3 Principles for Developing Profit and Loss Leaders

Ten years ago, while working at Aetna, Henry Huang and I designed and launched the successful General Manager / P&L Program.  Our primary goal was to increase participants’ ability to manage businesses at various life stages and levels of complexity.  A secondary objective was to accelerate leaders’ readiness and visibility to serve in broader and more senior roles.  The program design used  simple, but powerful, principles that you can use in your organization.

  1. Use Cohort-Based Learning Groups

Program feedback was clear and uniform over the years.  The greatest value of the program was the ability to interact, network and learn from peers.  Although the formal and academic components of the program were appreciated; including a) courses taught from leading professors; b) access to business advisors; and c) interaction with senior leaders; leaders prized the time they spent with each other.

Design tips:

  • Size: cohorts need to be large enough to offer a diversity of business types and individuals, but not too large. We found 25 to 50 participants works best.  If your organization is too small to accommodate 25 people, partner with your local Chamber of Commerce or university to add outside leaders.
  • Frequency: meet a minimum of 4 times a year in-person, but 6 is ideal. In-person meetings foster networking, cooperation, and accountability.  Meet away from the corporate office to minimize distractions and provide a safe space for learning.
  • Small Groups: organize small groups of no more than 5 people to function as accountability partners outside of in-person meetings. Teams of this size are suited to work on cross-business projects.


  1. Focus Formal Learning on Critical Business Model Components

Henry and I partnered with Sue Todd, then Chief Strategy Officer for Corp/U, a Udemy company, to create learning-journeys.  These were distinct, focused, blended modules.  Participants completed self-paced learning units (a mix of reading, videos, and exercises), followed by a virtual large-group meeting at the end of the week.  This approach gave leaders a common language and level of understanding of our organizational mission, vision, strategy, and operating model.

Content mirrored critical business model components including finance, sales & marketing, innovation, operations, leading talent, and leading change.

Design tips:

  • Keep it Short: in the original cohort, learning journeys were between 5 and 6 weeks long. We learned this was too long and too much for busy executives running businesses.  Current programs average between 1 and 3 weeks per subject.
  • Customize Where Appropriate: if your business has specialized knowledge, don’t use an off-the-shelf course, customize. We learned that after getting feedback on our finance module.  Although good foundational knowledge, our leaders were looking to learn advanced financial skills as our group included actuaries and MBAs.  We worked with senior leaders to create a custom course using examples from our industry.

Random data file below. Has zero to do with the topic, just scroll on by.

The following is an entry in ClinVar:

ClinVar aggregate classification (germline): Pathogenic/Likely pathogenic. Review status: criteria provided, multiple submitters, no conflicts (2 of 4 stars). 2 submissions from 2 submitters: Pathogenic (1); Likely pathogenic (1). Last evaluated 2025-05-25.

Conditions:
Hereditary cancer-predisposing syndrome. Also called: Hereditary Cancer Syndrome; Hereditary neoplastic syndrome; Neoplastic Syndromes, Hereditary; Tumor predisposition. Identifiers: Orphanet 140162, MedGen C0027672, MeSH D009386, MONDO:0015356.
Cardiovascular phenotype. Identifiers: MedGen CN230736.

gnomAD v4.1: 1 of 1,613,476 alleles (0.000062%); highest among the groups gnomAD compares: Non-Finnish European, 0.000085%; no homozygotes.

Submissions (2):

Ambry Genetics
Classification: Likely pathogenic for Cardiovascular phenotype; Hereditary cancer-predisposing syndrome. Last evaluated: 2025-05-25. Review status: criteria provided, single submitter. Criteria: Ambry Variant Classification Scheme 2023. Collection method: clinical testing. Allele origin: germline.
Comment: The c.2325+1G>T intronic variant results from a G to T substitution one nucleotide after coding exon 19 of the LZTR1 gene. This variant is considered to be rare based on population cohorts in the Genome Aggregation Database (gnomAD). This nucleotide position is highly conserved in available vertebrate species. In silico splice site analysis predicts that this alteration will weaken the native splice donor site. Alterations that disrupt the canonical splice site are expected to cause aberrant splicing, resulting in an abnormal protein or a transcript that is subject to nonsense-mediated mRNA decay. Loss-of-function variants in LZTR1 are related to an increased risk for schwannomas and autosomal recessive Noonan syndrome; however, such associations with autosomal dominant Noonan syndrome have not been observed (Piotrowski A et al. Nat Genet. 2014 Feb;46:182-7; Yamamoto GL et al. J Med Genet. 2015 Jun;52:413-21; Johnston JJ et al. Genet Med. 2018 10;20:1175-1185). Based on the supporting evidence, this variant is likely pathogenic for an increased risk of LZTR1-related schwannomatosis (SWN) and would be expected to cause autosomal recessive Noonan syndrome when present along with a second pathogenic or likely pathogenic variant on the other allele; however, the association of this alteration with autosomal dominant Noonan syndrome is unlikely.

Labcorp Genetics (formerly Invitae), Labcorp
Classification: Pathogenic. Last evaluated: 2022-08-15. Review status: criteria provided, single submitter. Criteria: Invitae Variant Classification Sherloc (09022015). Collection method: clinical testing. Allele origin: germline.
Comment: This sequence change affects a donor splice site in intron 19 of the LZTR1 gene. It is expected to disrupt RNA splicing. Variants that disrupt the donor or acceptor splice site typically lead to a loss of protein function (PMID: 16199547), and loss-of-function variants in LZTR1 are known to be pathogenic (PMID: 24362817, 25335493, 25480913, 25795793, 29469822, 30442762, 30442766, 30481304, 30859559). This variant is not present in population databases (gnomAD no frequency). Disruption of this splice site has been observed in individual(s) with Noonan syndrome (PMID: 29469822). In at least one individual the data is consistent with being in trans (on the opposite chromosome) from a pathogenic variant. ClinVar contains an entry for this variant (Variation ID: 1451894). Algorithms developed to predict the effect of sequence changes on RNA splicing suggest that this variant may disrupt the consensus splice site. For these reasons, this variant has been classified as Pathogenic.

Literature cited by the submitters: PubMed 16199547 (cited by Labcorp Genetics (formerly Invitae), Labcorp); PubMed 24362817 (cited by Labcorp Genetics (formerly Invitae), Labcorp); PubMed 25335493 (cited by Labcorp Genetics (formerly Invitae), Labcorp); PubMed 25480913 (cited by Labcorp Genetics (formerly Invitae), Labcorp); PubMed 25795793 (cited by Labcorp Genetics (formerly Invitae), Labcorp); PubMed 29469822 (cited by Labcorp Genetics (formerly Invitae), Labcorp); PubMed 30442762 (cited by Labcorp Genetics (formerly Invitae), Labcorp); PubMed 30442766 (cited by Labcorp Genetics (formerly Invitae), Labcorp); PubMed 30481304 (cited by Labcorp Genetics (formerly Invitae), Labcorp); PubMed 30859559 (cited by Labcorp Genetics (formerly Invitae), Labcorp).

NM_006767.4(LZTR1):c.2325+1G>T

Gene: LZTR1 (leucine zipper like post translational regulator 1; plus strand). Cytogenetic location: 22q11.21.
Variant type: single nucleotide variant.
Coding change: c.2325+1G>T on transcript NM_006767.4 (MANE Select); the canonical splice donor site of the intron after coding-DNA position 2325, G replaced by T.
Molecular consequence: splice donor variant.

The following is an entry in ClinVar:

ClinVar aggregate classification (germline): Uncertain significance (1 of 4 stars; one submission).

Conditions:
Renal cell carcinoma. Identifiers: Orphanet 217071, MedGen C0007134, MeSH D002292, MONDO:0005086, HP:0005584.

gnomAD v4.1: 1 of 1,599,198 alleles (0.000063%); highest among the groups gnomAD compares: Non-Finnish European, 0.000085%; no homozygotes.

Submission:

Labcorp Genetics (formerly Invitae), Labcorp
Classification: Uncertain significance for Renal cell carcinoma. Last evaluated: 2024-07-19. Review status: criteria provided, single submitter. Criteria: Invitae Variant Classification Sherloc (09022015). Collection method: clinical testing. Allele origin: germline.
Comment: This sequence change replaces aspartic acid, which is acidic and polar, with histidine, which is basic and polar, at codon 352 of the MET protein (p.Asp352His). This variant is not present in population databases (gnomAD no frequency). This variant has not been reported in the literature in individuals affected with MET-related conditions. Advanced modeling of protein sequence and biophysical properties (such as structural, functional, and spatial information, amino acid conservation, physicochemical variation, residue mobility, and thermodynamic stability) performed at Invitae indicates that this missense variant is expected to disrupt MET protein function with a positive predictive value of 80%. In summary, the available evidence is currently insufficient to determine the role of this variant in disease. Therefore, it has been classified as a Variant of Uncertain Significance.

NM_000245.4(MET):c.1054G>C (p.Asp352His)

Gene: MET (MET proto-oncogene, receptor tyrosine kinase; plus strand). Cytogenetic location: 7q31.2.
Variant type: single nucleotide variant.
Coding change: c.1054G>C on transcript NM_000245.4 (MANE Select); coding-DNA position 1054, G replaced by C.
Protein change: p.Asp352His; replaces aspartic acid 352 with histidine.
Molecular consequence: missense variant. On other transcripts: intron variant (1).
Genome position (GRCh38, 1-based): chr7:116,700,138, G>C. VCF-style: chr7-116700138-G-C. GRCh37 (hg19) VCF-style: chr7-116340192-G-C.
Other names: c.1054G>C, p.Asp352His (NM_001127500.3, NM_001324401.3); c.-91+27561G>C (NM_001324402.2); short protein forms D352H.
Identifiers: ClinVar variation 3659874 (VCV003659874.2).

• Include Senior Leaders: we found that linking senior leaders with formal course content is a best practice. They can provide examples of where and how participants can apply new concepts in their day-to-day work.


  1. Adopt an Outside / In Mindset

Henry created one of the most popular components of the program, the Immersion Site Visit.  To foster the outside / in mindset, participants traveled to other companies to learn from peer leaders and discuss how each approached opportunities and challenges.  Trips centered around a common theme (e.g., innovation and customer-centricity).   Working with business advisors, and using his connections, Henry organized trips to Apple, Google, Amazon, and the Home Shopping Network to name a few.

Design tips:

  • Pick the Right Industries: identify industries that expose leaders to new strategies, approaches, and tools they can apply in their business. Remember, what is common as dirt in one industry can transform another industry if introduced.
  • Get Multiple Perspectives: visit more than one company. If your theme is customer service, don’t just visit a noted company like Disney, get multiple viewpoints (e.g.; Starbucks, Costco, or Ritz-Carlton).
  • Support Pilots: make small amounts of funding available to try new ideas and/or approaches that are funded from a centralized budget. Think $15,000 – $25,000.  Just enough money to determine if an idea has potential.  If yes, then include in your normal budgeting / funding process.


Bottom Line

We found that 70% of program participants met or exceeded their revenue and profit targets.  This compared to 50% of all GM / P&L leaders across the company.  Adopt the three principles to achieve business success.

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